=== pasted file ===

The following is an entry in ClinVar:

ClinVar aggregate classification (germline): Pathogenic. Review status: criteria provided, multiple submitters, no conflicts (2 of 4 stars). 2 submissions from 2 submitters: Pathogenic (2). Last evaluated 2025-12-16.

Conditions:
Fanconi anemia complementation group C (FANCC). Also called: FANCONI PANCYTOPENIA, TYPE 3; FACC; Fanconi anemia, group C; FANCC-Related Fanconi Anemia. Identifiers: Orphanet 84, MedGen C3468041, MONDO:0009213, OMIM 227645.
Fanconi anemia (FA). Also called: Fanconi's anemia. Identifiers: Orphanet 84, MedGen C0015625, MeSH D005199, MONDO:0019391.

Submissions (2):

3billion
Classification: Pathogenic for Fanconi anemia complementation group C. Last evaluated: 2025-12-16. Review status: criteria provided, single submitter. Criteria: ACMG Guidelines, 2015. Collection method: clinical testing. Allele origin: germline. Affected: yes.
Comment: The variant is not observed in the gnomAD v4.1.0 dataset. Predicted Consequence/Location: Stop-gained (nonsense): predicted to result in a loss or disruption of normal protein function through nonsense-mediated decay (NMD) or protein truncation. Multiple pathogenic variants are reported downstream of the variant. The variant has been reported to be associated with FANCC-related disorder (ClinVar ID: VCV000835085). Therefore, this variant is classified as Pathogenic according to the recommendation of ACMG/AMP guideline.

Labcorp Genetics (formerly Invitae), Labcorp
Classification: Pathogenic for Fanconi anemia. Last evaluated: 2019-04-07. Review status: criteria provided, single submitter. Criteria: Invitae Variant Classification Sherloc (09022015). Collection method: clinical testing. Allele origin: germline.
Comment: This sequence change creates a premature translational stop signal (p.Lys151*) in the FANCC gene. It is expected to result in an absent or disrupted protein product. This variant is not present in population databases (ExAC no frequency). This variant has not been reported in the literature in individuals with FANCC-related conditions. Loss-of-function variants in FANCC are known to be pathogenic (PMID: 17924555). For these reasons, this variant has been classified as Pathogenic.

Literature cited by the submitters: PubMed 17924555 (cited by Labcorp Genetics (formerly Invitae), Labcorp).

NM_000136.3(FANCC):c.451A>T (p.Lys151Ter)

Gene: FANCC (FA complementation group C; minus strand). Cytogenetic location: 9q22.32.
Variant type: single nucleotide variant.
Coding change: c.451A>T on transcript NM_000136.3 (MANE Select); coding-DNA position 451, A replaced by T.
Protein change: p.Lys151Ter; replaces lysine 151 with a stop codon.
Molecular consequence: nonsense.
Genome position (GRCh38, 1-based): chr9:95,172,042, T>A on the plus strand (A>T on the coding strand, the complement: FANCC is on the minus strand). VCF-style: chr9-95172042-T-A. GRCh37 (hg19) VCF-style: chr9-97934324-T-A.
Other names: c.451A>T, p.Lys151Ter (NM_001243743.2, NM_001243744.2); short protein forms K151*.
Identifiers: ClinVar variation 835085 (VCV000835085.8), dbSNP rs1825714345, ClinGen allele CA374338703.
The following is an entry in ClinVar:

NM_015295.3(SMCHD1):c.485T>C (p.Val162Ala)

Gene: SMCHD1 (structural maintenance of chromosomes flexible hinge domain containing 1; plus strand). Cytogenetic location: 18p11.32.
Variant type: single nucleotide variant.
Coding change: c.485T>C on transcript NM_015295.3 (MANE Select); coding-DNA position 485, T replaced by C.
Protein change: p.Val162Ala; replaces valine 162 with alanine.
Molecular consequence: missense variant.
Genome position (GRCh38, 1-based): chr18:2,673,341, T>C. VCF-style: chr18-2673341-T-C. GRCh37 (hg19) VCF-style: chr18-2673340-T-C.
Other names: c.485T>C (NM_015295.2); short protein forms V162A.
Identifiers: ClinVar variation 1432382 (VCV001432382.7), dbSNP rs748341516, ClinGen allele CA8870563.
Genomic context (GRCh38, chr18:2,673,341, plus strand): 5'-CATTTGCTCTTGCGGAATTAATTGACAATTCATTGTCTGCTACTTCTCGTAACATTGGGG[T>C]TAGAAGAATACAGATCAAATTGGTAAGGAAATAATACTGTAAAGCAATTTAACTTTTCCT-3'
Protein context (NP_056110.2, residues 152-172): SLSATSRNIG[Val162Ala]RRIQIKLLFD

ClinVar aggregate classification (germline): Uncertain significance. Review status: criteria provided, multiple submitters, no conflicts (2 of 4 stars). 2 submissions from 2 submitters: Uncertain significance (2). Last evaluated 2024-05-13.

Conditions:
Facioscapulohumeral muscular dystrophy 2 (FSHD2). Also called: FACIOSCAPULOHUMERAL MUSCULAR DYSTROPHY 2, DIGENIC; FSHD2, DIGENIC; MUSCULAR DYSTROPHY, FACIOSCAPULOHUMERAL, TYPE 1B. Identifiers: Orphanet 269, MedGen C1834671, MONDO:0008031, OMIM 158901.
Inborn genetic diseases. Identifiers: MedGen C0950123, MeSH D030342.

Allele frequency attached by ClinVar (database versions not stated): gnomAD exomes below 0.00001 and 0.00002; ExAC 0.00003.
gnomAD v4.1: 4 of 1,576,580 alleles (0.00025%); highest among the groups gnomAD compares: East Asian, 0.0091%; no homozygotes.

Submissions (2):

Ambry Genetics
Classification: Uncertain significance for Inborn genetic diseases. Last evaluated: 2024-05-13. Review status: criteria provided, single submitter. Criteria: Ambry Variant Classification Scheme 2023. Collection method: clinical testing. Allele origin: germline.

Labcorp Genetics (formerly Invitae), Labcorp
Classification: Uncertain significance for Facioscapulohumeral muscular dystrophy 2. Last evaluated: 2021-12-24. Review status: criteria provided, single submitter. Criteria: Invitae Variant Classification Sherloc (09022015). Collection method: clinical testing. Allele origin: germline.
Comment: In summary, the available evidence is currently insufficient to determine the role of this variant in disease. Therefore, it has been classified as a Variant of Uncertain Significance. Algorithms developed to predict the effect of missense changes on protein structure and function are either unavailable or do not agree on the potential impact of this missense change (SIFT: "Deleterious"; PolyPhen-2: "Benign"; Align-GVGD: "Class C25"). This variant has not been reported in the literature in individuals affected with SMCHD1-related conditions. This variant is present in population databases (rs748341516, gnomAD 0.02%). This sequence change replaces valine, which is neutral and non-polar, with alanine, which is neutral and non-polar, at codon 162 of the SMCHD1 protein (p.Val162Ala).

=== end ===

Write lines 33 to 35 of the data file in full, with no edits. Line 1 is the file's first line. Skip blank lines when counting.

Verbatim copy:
Genomic context (GRCh38, chr18:2,673,341, plus strand): 5'-CATTTGCTCTTGCGGAATTAATTGACAATTCATTGTCTGCTACTTCTCGTAACATTGGGG[T>C]TAGAAGAATACAGATCAAATTGGTAAGGAAATAATACTGTAAAGCAATTTAACTTTTCCT-3'
Protein context (NP_056110.2, residues 152-172): SLSATSRNIG[Val162Ala]RRIQIKLLFD

ClinVar aggregate classification (germline): Uncertain significance. Review status: criteria provided, multiple submitters, no conflicts (2 of 4 stars). 2 submissions from 2 submitters: Uncertain significance (2). Last evaluated 2024-05-13.